|What You Need to Have…||What You Need to Do…|
|1. A Target Customer||Remember… First, market research. THEN keyword research.|
|2. A Domain Name||Register your new domain with a good domain registrar company – avoid the $1.99 per site ones, if you can help it. Dynadot is super-easy to use.|
|3. Web Hosting||A reseller account is ideal, if you are planning to create multiple domains. ReliableWebs and Hostgator are two well-respected hosting companies to consider.|
|4. A Website||Can be a static site, or a WordPress blog|
(This is absolutely essential, to comply with the new FTC guidelines)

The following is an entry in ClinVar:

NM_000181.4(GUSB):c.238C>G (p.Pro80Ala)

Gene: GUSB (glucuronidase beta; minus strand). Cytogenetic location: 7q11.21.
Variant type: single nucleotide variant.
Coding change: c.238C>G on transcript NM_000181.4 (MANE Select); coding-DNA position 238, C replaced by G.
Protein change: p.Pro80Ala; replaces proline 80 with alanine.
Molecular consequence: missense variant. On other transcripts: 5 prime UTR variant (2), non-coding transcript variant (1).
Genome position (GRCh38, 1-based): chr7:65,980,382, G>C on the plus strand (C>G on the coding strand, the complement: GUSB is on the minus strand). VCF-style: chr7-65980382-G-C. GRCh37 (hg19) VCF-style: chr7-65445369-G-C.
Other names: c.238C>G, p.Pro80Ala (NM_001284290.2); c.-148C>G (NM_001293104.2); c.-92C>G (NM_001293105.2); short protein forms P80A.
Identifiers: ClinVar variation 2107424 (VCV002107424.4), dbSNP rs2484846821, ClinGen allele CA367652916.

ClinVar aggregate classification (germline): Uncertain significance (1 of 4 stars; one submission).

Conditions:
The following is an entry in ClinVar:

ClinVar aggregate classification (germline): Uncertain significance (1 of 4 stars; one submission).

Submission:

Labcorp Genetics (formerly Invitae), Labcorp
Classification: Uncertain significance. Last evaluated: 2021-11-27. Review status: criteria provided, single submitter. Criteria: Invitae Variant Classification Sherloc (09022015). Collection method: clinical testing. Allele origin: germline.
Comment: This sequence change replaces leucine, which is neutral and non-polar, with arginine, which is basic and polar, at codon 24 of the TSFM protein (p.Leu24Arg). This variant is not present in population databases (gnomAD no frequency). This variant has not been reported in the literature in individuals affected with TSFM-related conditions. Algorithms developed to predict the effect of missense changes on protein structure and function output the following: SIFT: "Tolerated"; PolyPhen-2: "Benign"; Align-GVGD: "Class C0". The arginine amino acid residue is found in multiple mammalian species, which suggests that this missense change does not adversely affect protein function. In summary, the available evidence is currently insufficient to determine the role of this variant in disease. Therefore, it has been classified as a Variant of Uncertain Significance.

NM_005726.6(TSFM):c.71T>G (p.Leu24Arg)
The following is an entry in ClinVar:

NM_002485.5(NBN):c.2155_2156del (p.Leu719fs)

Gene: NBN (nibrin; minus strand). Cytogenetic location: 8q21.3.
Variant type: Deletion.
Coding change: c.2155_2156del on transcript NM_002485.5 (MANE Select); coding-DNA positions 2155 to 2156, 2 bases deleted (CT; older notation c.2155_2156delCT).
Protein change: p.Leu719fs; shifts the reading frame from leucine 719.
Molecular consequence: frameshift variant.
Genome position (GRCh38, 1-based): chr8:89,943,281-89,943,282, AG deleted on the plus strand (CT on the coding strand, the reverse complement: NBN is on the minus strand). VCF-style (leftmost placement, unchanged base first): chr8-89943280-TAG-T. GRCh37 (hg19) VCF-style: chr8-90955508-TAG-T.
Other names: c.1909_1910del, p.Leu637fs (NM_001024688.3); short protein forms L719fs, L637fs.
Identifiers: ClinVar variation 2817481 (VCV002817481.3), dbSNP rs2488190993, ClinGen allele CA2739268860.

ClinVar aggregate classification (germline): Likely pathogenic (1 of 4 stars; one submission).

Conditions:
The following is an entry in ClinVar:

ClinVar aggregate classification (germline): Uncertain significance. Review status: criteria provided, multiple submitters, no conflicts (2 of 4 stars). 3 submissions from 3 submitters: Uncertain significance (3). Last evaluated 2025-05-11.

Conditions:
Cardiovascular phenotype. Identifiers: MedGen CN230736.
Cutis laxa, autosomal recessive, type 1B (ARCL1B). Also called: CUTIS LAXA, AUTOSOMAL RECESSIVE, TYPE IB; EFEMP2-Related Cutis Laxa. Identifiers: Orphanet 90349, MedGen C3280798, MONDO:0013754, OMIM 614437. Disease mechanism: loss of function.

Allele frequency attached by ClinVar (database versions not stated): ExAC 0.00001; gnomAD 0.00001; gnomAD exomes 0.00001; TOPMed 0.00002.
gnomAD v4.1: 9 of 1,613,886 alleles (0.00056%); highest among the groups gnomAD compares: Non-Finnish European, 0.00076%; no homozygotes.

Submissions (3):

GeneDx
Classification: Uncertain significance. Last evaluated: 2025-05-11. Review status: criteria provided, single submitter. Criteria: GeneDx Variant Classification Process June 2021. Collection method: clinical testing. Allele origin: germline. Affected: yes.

|6. A Sitemap||Google XML Sitemap plugin, if you are using WordPress
XML Sitemaps.com, if you have a static website
(Really helps with SEO.)
|7. A dedicated email address||For each site|
|8. A phone number||Where CPA network reps can reach you|
|9. Answers ready for CPA rep questions||“Tell me about your website”
“Will you be using PPC ads to promote it?” “How will you promote our CPA offer?”
Just remember, the hardest part is likely to be getting accepted by CPA networks! (And also remember, once you become a top producer, there are rewards that you just won’t get within the confines of regular affiliate marketing.)
CPA marketing isn’t for everyone – and you do have to be very careful not to promote fraudulent or spammy offers (you should research each offer as thoroughly as you research your unique target customer before deciding to promote one) but if CPA “clicks” with you (no pun intended), it can bring in a very nice second stream of income.